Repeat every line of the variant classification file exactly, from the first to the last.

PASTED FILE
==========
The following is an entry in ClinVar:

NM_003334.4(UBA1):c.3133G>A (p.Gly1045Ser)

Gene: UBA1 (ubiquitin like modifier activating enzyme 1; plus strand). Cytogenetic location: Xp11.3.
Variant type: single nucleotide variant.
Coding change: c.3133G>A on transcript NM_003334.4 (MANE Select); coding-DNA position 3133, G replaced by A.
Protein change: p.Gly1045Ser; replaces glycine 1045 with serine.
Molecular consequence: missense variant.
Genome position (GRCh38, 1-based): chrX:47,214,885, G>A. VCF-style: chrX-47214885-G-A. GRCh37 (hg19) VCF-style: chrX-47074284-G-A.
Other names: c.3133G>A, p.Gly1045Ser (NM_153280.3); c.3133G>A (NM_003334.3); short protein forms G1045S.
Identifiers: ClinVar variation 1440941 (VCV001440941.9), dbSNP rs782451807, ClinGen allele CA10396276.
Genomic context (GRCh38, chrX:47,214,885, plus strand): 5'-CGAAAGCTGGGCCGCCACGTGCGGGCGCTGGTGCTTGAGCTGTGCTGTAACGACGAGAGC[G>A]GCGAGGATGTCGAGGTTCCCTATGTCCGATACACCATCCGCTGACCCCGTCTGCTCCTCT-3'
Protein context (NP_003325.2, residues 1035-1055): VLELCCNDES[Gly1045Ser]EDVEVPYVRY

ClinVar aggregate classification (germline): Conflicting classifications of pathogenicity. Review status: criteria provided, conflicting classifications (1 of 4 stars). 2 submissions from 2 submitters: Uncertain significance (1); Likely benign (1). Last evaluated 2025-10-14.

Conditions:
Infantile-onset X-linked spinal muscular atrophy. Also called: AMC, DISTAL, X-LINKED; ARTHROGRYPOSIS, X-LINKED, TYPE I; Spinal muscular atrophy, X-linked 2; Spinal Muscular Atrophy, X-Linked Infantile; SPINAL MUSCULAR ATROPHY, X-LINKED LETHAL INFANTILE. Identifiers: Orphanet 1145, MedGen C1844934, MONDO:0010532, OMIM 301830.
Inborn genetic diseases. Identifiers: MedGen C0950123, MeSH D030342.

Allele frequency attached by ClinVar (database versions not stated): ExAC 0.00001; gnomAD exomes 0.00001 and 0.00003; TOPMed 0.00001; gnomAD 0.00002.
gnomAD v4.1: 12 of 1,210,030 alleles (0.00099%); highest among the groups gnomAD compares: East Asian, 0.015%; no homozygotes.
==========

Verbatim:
The following is an entry in ClinVar:

NM_003334.4(UBA1):c.3133G>A (p.Gly1045Ser)

Gene: UBA1 (ubiquitin like modifier activating enzyme 1; plus strand). Cytogenetic location: Xp11.3.
Variant type: single nucleotide variant.
Coding change: c.3133G>A on transcript NM_003334.4 (MANE Select); coding-DNA position 3133, G replaced by A.
Protein change: p.Gly1045Ser; replaces glycine 1045 with serine.
Molecular consequence: missense variant.
Genome position (GRCh38, 1-based): chrX:47,214,885, G>A. VCF-style: chrX-47214885-G-A. GRCh37 (hg19) VCF-style: chrX-47074284-G-A.
Other names: c.3133G>A, p.Gly1045Ser (NM_153280.3); c.3133G>A (NM_003334.3); short protein forms G1045S.
Identifiers: ClinVar variation 1440941 (VCV001440941.9), dbSNP rs782451807, ClinGen allele CA10396276.
Genomic context (GRCh38, chrX:47,214,885, plus strand): 5'-CGAAAGCTGGGCCGCCACGTGCGGGCGCTGGTGCTTGAGCTGTGCTGTAACGACGAGAGC[G>A]GCGAGGATGTCGAGGTTCCCTATGTCCGATACACCATCCGCTGACCCCGTCTGCTCCTCT-3'
Protein context (NP_003325.2, residues 1035-1055): VLELCCNDES[Gly1045Ser]EDVEVPYVRY

ClinVar aggregate classification (germline): Conflicting classifications of pathogenicity. Review status: criteria provided, conflicting classifications (1 of 4 stars). 2 submissions from 2 submitters: Uncertain significance (1); Likely benign (1). Last evaluated 2025-10-14.

Conditions:
Infantile-onset X-linked spinal muscular atrophy. Also called: AMC, DISTAL, X-LINKED; ARTHROGRYPOSIS, X-LINKED, TYPE I; Spinal muscular atrophy, X-linked 2; Spinal Muscular Atrophy, X-Linked Infantile; SPINAL MUSCULAR ATROPHY, X-LINKED LETHAL INFANTILE. Identifiers: Orphanet 1145, MedGen C1844934, MONDO:0010532, OMIM 301830.
Inborn genetic diseases. Identifiers: MedGen C0950123, MeSH D030342.

Allele frequency attached by ClinVar (database versions not stated): ExAC 0.00001; gnomAD exomes 0.00001 and 0.00003; TOPMed 0.00001; gnomAD 0.00002.
gnomAD v4.1: 12 of 1,210,030 alleles (0.00099%); highest among the groups gnomAD compares: East Asian, 0.015%; no homozygotes.